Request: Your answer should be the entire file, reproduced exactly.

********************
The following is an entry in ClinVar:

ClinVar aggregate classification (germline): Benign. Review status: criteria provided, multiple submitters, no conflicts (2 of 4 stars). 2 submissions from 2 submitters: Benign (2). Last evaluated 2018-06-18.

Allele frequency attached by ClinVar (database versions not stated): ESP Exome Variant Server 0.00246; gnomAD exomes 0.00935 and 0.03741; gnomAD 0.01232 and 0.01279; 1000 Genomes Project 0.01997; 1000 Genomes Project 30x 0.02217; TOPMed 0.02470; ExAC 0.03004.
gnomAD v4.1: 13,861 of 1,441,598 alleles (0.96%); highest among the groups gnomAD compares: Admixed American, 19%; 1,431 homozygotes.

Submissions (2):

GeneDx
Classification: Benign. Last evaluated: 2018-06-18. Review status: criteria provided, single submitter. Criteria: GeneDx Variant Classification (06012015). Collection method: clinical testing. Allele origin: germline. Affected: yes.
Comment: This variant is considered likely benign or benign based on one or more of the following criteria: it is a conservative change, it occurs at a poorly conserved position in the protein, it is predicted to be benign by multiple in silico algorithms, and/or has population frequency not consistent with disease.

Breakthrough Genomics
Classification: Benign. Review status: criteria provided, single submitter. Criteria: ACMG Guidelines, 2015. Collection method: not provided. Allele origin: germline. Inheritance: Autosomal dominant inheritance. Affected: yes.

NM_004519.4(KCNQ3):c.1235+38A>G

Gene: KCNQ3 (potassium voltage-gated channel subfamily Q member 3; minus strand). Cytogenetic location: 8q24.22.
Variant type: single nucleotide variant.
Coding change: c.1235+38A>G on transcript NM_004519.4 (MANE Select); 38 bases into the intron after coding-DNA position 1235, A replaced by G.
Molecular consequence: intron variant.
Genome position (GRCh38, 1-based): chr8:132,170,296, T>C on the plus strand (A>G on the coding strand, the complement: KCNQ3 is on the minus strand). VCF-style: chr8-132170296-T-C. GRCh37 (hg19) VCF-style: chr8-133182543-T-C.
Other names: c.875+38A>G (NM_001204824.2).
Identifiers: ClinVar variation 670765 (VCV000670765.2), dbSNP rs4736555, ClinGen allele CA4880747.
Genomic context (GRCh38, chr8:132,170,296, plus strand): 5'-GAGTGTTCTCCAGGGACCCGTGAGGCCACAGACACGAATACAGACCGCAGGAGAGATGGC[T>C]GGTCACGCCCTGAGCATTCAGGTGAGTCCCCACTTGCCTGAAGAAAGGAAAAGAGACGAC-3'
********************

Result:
The following is an entry in ClinVar:

ClinVar aggregate classification (germline): Benign. Review status: criteria provided, multiple submitters, no conflicts (2 of 4 stars). 2 submissions from 2 submitters: Benign (2). Last evaluated 2018-06-18.

Allele frequency attached by ClinVar (database versions not stated): ESP Exome Variant Server 0.00246; gnomAD exomes 0.00935 and 0.03741; gnomAD 0.01232 and 0.01279; 1000 Genomes Project 0.01997; 1000 Genomes Project 30x 0.02217; TOPMed 0.02470; ExAC 0.03004.
gnomAD v4.1: 13,861 of 1,441,598 alleles (0.96%); highest among the groups gnomAD compares: Admixed American, 19%; 1,431 homozygotes.

Submissions (2):

GeneDx
Classification: Benign. Last evaluated: 2018-06-18. Review status: criteria provided, single submitter. Criteria: GeneDx Variant Classification (06012015). Collection method: clinical testing. Allele origin: germline. Affected: yes.
Comment: This variant is considered likely benign or benign based on one or more of the following criteria: it is a conservative change, it occurs at a poorly conserved position in the protein, it is predicted to be benign by multiple in silico algorithms, and/or has population frequency not consistent with disease.

Breakthrough Genomics
Classification: Benign. Review status: criteria provided, single submitter. Criteria: ACMG Guidelines, 2015. Collection method: not provided. Allele origin: germline. Inheritance: Autosomal dominant inheritance. Affected: yes.

NM_004519.4(KCNQ3):c.1235+38A>G

Gene: KCNQ3 (potassium voltage-gated channel subfamily Q member 3; minus strand). Cytogenetic location: 8q24.22.
Variant type: single nucleotide variant.
Coding change: c.1235+38A>G on transcript NM_004519.4 (MANE Select); 38 bases into the intron after coding-DNA position 1235, A replaced by G.
Molecular consequence: intron variant.
Genome position (GRCh38, 1-based): chr8:132,170,296, T>C on the plus strand (A>G on the coding strand, the complement: KCNQ3 is on the minus strand). VCF-style: chr8-132170296-T-C. GRCh37 (hg19) VCF-style: chr8-133182543-T-C.
Other names: c.875+38A>G (NM_001204824.2).
Identifiers: ClinVar variation 670765 (VCV000670765.2), dbSNP rs4736555, ClinGen allele CA4880747.
Genomic context (GRCh38, chr8:132,170,296, plus strand): 5'-GAGTGTTCTCCAGGGACCCGTGAGGCCACAGACACGAATACAGACCGCAGGAGAGATGGC[T>C]GGTCACGCCCTGAGCATTCAGGTGAGTCCCCACTTGCCTGAAGAAAGGAAAAGAGACGAC-3'